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Commission reviewing sites for bell casting

The Lawrence County Fair Grounds could be the home of the county’s Bicentennial Bell.

Friday, March 08, 2002

The Lawrence County Fair Grounds could be the home of the county’s Bicentennial Bell.

In a letter to County Commissioner Paul Herrell, Bill Lowe, the bell project coordinator for the Ohio Bicentennial Commission, has reviewed five sites in the county for the ceremonial bell casting.

According to information from the Bicentennial Commission, bells will be cast in all 88 Ohio counties. The bell casting will be held where the public can observe the event and participate in the ceremonies.

The Bicentennial Commission said this project is the signature event for the whole state and serves as a guarantee that every Ohio county will take part in and benefit from the Bicentennial.

On the Bicentennial Commission’s web site, Stephen C. George, executive director of the Bicentennial Commission, said that 200 years ago, as the Northwest Territory opened, there was a great need for bells in Ohio schools, courthouses and churches.

"Bells no longer order our lives as in years past, but they continue to inspire," George said. "This project, while re-establishing the tradition of early bell-founders, guarantees a lasting Bicentennial legacy for the generations that follow."

The bell commission enlisted the world’s largest bell company to produce the 88 bells. The Cincinnati-based Verdin Co., in business since 1842, has provided bells and ringing equipment to more than 30,000 churches. Perhaps best known for creating and casting the 33-ton, 12-foot-tall World Peace Bell for the millennium celebration, Verdin commissions include the famed "Big Ben" bell in London and the 1804 San Juan Capistrano mission bells.

The bells will be handmade in the centuries-old European tradition, when bells were cast close by a structure to minimize the high cost and difficulty of transportation.

The bells will be molded in the "American" style of the Liberty Bell, and will be personalized with a county name, forging date, the Great Seal of Ohio and the Bicentennial logo.

Craftsman will be busy during the two-day bell casting event.

On day one, 500 pounds of bronze bricks, called ingots, are added to the furnace.

Over a period of two hours, the furnace is heated to 2,200 degrees. While the furnace is heating, a personalized bell mold is being prepared. The mold, customized for each county, is held in place by a mixture of more than 200 pounds of sand and resin. The mold is contained in a box, called a flask. It is made of steel and weighs more than 500 pounds.

Once the molten metal reaches a temperature of 2,200 degrees, it is ready to be poured into the mold. Using a specially designed crane, bell casters will transfer the molten metal first into a ladle, and then into the mold. The bell then is left to cool overnight.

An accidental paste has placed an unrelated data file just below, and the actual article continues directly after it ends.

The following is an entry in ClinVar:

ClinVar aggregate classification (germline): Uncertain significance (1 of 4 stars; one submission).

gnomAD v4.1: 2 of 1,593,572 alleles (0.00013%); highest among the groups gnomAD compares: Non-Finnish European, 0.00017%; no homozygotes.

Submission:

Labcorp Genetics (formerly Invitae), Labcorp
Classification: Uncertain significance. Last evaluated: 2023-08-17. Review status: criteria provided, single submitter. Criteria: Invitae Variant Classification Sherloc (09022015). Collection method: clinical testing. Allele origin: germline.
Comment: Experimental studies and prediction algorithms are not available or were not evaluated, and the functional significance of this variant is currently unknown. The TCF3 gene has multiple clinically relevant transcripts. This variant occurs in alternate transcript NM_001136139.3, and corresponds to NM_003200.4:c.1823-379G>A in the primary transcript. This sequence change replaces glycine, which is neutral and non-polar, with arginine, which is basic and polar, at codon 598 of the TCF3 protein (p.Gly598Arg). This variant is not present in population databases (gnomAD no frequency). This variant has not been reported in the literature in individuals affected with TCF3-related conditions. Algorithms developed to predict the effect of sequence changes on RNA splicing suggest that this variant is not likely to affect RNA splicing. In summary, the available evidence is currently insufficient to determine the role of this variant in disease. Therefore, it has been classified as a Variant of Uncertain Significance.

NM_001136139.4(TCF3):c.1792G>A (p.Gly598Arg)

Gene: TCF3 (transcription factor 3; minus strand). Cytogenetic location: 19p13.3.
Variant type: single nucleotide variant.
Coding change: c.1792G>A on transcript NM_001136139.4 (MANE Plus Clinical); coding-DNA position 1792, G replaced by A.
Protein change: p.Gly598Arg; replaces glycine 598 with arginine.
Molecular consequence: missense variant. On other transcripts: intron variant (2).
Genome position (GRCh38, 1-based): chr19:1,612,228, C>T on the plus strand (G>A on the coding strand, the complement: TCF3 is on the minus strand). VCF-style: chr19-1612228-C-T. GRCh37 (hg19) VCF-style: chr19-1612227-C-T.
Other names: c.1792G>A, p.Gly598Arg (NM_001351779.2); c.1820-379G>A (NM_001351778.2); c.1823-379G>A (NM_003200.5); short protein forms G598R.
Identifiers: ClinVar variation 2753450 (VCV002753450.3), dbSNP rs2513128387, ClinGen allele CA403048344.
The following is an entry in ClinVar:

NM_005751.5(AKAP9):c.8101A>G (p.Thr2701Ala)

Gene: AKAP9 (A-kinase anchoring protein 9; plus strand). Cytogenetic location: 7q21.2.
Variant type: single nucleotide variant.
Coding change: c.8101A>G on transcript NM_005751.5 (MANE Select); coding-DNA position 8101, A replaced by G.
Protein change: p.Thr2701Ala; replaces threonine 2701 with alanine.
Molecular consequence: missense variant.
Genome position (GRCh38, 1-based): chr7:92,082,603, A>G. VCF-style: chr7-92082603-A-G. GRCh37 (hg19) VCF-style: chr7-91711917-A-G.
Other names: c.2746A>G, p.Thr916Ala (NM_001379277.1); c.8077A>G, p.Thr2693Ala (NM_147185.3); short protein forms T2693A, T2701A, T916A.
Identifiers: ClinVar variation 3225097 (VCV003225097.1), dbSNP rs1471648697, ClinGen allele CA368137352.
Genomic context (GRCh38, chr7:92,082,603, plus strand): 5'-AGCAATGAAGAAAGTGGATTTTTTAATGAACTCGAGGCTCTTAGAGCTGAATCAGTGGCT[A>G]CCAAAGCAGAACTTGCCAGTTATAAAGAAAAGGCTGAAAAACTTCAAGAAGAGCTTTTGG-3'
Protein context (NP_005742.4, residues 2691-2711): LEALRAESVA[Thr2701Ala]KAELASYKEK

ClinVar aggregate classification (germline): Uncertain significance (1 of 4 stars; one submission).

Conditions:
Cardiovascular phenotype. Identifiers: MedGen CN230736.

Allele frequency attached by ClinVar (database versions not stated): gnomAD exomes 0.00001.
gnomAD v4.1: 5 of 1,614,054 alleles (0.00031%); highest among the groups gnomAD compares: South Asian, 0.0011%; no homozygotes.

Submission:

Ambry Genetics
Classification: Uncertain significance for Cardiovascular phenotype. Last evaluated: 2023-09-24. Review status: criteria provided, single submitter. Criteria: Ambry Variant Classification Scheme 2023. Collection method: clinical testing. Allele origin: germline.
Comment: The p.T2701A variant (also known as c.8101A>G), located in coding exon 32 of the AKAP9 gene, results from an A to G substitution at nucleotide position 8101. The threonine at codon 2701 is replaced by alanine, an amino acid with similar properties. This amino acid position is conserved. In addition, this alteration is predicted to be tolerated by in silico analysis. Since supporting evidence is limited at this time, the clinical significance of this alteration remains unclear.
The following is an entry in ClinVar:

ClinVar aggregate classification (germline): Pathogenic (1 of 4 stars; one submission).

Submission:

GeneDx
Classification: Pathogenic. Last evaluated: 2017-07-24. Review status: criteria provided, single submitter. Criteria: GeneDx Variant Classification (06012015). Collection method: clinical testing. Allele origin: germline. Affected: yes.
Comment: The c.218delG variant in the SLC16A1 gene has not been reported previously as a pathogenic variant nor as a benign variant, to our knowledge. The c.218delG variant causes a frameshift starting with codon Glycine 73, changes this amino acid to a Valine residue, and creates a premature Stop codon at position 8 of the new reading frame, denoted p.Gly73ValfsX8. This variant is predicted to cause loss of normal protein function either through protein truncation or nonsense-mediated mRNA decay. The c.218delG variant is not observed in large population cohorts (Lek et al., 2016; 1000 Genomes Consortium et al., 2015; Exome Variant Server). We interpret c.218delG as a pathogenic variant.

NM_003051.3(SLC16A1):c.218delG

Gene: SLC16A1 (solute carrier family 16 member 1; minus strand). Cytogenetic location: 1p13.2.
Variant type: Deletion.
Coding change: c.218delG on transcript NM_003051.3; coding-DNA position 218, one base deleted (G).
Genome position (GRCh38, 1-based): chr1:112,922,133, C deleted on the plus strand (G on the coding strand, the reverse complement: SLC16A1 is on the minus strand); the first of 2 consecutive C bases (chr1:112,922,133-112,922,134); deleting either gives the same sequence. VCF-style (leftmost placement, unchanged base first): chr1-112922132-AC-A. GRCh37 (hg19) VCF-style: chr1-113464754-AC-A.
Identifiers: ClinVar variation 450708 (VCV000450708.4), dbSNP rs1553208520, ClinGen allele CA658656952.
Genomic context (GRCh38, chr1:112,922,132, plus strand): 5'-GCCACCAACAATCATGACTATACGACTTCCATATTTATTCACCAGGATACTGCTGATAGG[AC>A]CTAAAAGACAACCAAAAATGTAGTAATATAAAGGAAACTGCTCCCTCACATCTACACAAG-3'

On the second day, while using a large sledgehammer, the ceremonial first swings crack the hardened, sand-resin mixture.

The bell is then sandblasted, the first step in cleaning and smoothing the surface of the bell.

Over four hours, the bell is polished to a high shine. Some sections are treated with stain and polished again to produce a unique look.

The bell is then ready to be dedicated and rung for the first time.



Each Bicentennial bell will weigh approximately 250 pounds and stand about 2 feet tall.

Approximately 12 bronze ingots, each weighing about 40 pounds, will be needed for each bell. The ingots are a mixture of 80 percent copper and 20 percent tin.

Bicentennial bells will chime the note, "E"

The pouring furnace will be tapped when the temperature of the molten bronze metal reaches 2,200 degrees. The furnace can turn 500 pounds of metal into molten liquid in two to three hours.

The furnace and mold-making equipment is specially designed and built.

Most of the material involved in the bell casting is produced in Ohio.

The bell mold is held in place by a mixture of more than 2,200 pounds of sand and resin. The steel mold box, in which the mold is stored, called a flask, weighs 500 pounds.

After cooling overnight, the bell can still be hot, more than 120 degrees, depending on the outside temperature and other factors.

A "peal" of bells is the ringing of a set of two to six bells. The most common peals consist of 3 bells.

A "chime" of bells is the ringing of eight to 22 bells. The most popular range is 14 bells; the number needed to chime "The Star Spangled Banner." To chime "Silent Night," 13 bells are needed.

A "carillon" has a greater musical range and usually consists of 48 or 49 bells.

The World Peace Bell, which was also made by the Verdin Company, weighs 33 tons, stands 12 feet tall and is 12 feet in diameter. It is on display in Newport, Ky., in the Millennium Monument Pavilion.